ESPN is airing the final table of the main event of the World Series of Poker. This happens every year. In recent years, however, the final hands have been shown pseudo-live; everything is being broadcast on a brief delay, but instead of the final show airing weeks or months after the tournament ends, now you will see the winning hand within minutes of when it happens.
I’m cool with this; I’ve always felt like it was ill-advised to record a live sporting event to watch later, and in the 24-hour news cycle/age of the internet, it’s especially tough to avoid seeing the final result. Now, I don’t consider poker a sport, either, but if you’re going to watch the broadcasts, I’m sure it used to be really difficult to avoid seeing the results of the tournament.
What I’m not cool with, however, is when this is taking place. It’s not that I have a problem with the WSOP being contested in November. Not at all. My problem is that it’s not actually being contested in November.
No, over 6,300 entrants began the tournament…four months ago. That’s right, the event began on July 6, playing all the way down to nine players on July 15…and then stopped for four months.
The concept of the “November Nine” was created to add some excitement and some build-up to the final table. Unfortunately, what you’re actually doing is creating a new tournament: there’s one that happened in July, and there were nine winners; now there is a nine-person event in November for the bracelet and the cash.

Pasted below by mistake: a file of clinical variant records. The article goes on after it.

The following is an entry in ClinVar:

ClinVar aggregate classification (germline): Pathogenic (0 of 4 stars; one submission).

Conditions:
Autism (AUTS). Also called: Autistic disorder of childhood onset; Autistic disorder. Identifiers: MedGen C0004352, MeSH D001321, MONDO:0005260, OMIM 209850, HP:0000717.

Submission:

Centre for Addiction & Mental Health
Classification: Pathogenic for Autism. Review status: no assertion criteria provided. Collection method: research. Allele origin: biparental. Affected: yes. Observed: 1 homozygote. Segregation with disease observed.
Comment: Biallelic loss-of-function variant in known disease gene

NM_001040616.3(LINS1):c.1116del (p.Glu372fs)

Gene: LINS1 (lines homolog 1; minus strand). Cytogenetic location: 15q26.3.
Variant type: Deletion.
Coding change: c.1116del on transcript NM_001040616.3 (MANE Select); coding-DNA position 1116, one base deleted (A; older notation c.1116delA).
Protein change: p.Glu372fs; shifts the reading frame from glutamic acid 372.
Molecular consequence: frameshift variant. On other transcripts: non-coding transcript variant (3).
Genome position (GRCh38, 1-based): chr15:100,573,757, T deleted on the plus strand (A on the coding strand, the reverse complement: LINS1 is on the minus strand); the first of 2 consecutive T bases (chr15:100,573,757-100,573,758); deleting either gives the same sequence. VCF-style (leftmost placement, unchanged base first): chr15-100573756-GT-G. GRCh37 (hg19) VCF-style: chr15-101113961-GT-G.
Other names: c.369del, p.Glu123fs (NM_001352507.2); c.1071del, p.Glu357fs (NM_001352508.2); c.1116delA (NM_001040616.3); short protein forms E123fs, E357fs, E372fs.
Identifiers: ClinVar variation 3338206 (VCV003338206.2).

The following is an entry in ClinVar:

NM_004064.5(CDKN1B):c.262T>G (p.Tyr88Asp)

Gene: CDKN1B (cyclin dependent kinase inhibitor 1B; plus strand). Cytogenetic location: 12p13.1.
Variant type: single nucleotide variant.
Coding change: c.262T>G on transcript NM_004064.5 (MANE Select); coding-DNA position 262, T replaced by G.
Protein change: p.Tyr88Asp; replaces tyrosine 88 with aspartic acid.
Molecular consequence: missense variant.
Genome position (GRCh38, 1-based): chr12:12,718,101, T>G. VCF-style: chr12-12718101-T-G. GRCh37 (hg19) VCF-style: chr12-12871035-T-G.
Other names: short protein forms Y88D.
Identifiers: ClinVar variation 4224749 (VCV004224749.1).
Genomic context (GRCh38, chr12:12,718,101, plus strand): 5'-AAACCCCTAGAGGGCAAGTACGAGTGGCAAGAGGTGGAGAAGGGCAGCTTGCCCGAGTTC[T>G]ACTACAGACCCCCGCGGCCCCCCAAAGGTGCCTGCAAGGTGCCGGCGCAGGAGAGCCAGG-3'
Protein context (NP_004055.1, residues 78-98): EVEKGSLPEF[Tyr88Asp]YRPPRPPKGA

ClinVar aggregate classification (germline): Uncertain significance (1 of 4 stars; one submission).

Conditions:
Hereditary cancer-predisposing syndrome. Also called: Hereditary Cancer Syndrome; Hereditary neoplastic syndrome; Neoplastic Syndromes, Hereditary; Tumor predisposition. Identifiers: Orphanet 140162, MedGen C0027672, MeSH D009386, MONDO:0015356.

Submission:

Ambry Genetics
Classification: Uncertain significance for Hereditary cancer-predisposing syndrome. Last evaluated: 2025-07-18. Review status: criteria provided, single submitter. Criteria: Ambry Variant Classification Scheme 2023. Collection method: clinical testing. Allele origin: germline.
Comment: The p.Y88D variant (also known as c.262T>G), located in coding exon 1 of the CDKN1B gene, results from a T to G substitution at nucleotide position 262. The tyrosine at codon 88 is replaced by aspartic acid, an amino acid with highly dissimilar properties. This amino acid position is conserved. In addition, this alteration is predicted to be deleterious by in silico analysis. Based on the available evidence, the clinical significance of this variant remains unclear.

Think about it like this: imagine if the NFL playoffs happened in January, as normal, but instead of taking two weeks off, the Super Bowl was played in May. Pretty stupid, right? It wouldn’t even be the same season or playoffs by that point; the weather changes, banged up guys get healthy, and healthy players get banged up. No. You play the playoffs, and then you play the Super Bowl.
In this case, you’re spending four months getting tutoring, practicing, and becoming a completely different player than you were when you first sat down. In what way is that fair? Pitchers don’t get a couple days to rest their arms between the sixth and seventh innings of World Series games; why should an amateur poker player get time to essentially become a professional while he waits to compete for the championship?
I hate gimmicks like this. I say this about the NHL’s annual Winter Classic every year, and my mind has yet to change. Stop doing this stuff. If your event can’t stand on its own, don’t go compromising the integrity of the competition in a desperate attempt to increase television ratings. Instead, make your event or league worth caring about in the first place. I can’t stand it. It’s stupid.
Then again, if you’re offering me eight million dollars, I’d play wherever, whenever, but still.